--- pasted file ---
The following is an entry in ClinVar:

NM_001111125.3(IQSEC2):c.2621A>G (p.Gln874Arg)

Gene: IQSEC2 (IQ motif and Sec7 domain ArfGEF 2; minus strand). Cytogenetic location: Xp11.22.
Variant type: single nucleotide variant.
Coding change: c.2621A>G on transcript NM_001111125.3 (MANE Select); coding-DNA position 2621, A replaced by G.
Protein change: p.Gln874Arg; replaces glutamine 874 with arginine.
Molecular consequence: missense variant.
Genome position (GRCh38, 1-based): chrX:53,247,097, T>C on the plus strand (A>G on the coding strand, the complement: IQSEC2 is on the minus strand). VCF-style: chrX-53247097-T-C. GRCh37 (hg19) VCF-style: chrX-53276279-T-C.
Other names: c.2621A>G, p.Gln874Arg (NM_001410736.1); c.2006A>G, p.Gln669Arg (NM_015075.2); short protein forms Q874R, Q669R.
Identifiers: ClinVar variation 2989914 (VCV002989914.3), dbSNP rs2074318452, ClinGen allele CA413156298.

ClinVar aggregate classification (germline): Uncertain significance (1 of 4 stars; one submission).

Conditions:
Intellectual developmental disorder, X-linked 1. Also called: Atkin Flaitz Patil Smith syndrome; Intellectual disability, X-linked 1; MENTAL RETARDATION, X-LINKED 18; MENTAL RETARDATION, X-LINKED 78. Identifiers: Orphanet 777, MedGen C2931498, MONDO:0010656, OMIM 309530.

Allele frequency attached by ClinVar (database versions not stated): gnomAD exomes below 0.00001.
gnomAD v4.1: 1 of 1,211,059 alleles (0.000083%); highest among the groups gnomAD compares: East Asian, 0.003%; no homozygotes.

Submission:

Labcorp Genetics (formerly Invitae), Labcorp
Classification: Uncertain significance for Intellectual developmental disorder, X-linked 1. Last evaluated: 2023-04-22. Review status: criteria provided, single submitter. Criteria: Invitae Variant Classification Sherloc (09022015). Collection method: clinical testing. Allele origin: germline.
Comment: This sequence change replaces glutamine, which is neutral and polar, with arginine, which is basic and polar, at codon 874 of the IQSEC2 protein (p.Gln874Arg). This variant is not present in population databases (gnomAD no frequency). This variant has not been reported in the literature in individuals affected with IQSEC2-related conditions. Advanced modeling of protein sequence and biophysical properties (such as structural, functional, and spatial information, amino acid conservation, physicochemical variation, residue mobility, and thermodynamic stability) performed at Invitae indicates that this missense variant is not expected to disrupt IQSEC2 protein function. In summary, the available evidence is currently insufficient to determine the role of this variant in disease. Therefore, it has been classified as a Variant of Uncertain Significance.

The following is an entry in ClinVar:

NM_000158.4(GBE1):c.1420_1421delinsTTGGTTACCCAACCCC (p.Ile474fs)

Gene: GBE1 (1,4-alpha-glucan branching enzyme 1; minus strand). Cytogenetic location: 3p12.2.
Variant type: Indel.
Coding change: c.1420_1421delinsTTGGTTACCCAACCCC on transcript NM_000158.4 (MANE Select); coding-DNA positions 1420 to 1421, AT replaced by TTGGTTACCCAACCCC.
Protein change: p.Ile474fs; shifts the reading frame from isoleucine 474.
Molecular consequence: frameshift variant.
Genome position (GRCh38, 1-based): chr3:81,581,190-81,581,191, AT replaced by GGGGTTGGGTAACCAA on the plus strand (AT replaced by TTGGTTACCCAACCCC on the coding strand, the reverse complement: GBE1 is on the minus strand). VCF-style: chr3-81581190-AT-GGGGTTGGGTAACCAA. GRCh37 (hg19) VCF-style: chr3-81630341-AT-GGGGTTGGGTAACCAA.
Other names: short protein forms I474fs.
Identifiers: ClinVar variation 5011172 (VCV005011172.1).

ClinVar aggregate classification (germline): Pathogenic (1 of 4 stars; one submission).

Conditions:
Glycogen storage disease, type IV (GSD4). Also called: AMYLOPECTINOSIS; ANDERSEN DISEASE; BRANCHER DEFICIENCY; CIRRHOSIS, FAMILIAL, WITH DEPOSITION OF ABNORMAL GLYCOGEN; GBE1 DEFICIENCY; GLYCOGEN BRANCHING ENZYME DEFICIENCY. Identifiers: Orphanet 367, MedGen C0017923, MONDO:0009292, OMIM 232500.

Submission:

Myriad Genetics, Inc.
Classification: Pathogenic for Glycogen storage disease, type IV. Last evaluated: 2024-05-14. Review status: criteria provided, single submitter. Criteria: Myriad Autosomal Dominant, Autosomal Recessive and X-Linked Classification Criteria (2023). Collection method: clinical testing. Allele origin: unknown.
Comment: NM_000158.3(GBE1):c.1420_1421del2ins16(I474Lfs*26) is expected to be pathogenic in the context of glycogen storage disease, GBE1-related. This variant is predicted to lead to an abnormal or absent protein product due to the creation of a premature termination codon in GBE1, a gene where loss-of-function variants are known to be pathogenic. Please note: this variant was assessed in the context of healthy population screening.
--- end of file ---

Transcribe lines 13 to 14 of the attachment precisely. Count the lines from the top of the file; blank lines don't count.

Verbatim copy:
Intellectual developmental disorder, X-linked 1. Also called: Atkin Flaitz Patil Smith syndrome; Intellectual disability, X-linked 1; MENTAL RETARDATION, X-LINKED 18; MENTAL RETARDATION, X-LINKED 78. Identifiers: Orphanet 777, MedGen C2931498, MONDO:0010656, OMIM 309530.

Allele frequency attached by ClinVar (database versions not stated): gnomAD exomes below 0.00001.